One area not mentioned is Ski Broadmoor, where at least two generations of Colorado Springs kids learned downhill skiing, if they were not at the Pike's Peak ski area, which is also gone as well.

This trend troubles me: I have not gone downhill skiing for years, just Nordic, but where do people go who don't have the bucks for the Vails, Breckenridges, etc.? Where can you learn to ski after school if you do not live in a bona fide ski town? That was the important niche that areas like Ski Broadmoor filled.

In skiing, like hunting, there are plenty of opportunities for the well-heeled, but the entry steps are getting higher and higher, unless you are connected through a club or something.

Right now, another ephemeral ski area is open, right here at Owl Lodge. After three feet of snow in the last three weeks--not that all of it is still on the ground--we have reopened our Nordic ski trail system that involves our driveway, the sloping lawn of the rental cabin, and a little bit of the 1870s Siloam Stage Road that runs through the property.

Apres-ski activities include writing book reviews and syllabi, but the bar is open.

January 26, 2006

A dog with some standards

Guest-blogging by Jack

Jack, a Chesapeake Bay retrieverSomething bothers me about this blog. He (the Man) has been writing more about Shelby than about me. She is OK, I mean, she's my pal, but she is nowhere as devoted to Them as I am. I am Mr. Dog, if you know what I mean.

It's my job to set boundaries and to point out things that are Wrong. For instance, foxes barking in the night time right outside the bedroom window--very Wrong. It's a good thing that I can bark louder. Why does that upset Them? I'm a good dog. I know I am. Why can't They let Shelby and me outdoors to deal with those blasted foxes?

Or take last Monday. They load us up, and we ride for a long time. When we slow down, and the road gets bumpy, I think we are coming to an Interesting Place for Dogs, and I express myself. Why am I yelled at?

Finally, we do arrive at an Interesting Place. It's a wide path in the snow, and Other Dogs have been here, so I have to sniff and mark. It's what I do.

But then, doggone it, They do something Wrong. Now I love to go for walks. Regular walks in the forest are good. Walks with shotguns and birds are the best, but I'm not picky. But what they do next is Wrong. They are supposed to walk. Instead, They put long things on their feet. They move funny. It's sort of like walking but it's slide-y and faster. It's Wrong. I run along beside Him and tell Him loudly that it's WrongWrongWrong. Does He stop? No!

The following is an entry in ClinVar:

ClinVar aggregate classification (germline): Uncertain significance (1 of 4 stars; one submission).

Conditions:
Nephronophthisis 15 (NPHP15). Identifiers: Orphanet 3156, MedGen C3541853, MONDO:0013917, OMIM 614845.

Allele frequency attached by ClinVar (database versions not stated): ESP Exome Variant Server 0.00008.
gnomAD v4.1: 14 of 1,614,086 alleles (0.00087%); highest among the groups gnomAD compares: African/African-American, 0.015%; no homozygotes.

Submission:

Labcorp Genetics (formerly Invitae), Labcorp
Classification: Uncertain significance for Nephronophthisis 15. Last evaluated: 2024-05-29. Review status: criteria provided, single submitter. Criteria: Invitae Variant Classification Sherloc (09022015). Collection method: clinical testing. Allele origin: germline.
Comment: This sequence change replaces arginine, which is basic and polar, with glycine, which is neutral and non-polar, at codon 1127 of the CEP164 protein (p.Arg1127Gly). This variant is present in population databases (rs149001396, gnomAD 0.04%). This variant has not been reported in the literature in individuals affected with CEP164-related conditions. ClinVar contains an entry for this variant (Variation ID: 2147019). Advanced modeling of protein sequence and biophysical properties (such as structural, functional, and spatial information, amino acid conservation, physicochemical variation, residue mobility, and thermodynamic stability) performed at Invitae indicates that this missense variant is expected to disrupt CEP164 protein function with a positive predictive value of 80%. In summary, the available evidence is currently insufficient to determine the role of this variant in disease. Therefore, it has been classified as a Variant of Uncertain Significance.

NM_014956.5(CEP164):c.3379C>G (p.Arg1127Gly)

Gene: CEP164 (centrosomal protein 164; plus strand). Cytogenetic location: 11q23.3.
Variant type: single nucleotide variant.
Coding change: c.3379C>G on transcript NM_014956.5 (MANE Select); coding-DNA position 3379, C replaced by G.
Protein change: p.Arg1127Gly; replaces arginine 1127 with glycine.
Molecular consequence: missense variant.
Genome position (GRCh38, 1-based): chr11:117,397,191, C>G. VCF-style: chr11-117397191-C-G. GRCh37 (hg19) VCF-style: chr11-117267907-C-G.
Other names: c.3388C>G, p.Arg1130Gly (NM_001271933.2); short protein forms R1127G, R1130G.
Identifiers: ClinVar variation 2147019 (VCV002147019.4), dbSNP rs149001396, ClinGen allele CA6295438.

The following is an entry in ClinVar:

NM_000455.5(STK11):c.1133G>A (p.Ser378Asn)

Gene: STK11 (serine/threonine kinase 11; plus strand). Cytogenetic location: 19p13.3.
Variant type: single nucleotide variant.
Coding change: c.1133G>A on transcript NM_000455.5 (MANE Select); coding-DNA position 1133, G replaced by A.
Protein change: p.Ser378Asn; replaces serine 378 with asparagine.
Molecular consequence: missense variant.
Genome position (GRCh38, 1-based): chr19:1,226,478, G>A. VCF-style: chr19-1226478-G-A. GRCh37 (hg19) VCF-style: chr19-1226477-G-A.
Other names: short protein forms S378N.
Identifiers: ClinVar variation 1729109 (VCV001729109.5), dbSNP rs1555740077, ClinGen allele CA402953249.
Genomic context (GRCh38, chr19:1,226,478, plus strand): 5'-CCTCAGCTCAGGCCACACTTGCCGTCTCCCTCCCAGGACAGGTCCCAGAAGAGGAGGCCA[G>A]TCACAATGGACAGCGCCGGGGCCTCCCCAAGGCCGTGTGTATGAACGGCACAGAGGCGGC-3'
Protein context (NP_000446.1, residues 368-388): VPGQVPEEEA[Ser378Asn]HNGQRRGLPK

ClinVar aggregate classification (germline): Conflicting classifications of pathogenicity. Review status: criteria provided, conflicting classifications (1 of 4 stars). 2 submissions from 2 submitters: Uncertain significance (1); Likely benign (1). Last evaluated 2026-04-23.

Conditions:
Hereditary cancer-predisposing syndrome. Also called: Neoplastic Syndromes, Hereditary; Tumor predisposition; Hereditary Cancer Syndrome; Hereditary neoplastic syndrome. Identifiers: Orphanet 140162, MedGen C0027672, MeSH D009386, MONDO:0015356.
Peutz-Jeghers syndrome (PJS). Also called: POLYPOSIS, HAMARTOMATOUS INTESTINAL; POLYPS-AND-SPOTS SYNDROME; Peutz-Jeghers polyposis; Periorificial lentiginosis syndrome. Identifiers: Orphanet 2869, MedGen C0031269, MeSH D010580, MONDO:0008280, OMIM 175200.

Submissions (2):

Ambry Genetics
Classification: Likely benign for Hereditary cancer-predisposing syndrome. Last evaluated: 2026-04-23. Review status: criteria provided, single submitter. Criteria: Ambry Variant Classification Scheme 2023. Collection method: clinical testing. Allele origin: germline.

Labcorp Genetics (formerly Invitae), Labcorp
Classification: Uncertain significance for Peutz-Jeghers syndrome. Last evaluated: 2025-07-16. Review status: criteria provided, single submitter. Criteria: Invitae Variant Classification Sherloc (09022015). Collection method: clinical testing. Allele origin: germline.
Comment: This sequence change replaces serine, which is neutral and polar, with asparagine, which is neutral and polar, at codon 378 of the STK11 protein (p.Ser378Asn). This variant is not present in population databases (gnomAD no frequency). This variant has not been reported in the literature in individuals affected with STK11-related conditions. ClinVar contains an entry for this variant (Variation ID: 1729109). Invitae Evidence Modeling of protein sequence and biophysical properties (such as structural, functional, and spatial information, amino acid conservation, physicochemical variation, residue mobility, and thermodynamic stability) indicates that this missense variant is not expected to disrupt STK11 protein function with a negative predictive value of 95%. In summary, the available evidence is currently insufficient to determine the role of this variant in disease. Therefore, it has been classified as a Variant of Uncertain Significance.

Instead, He stops moving his legs, but just jabs with these two sticks and goes even faster downhill. Damnit! That is exceptionally Wrong. Humans are not supposed to move that way. I have told Him in the past, so why doesn't He listen? And She is no better. WrongWrongWRONG!

If I try to intervene by stepping onto the back end of the long things, I get yelled at again and smacked with the stick. I know He is not really angry--after all, I am The Dog and no one can really be angry with me--but it is terrible to be so misunderstood. I am just trying to explain Their errors.

After some time and distance, I do get tired of barking. They say that it is because I am "going on ten." Whatever that means. I keep going though. I am not going to let Him get out of my sight, even if I can only critique Him through whining.

And what about that silly collie? Oh, she's stepping into deep snow that comes up to her eyes, and running up to strangers, tail wagging furiously, and generally being her irresponsible self. It's up to me to set the standards of behavior around here.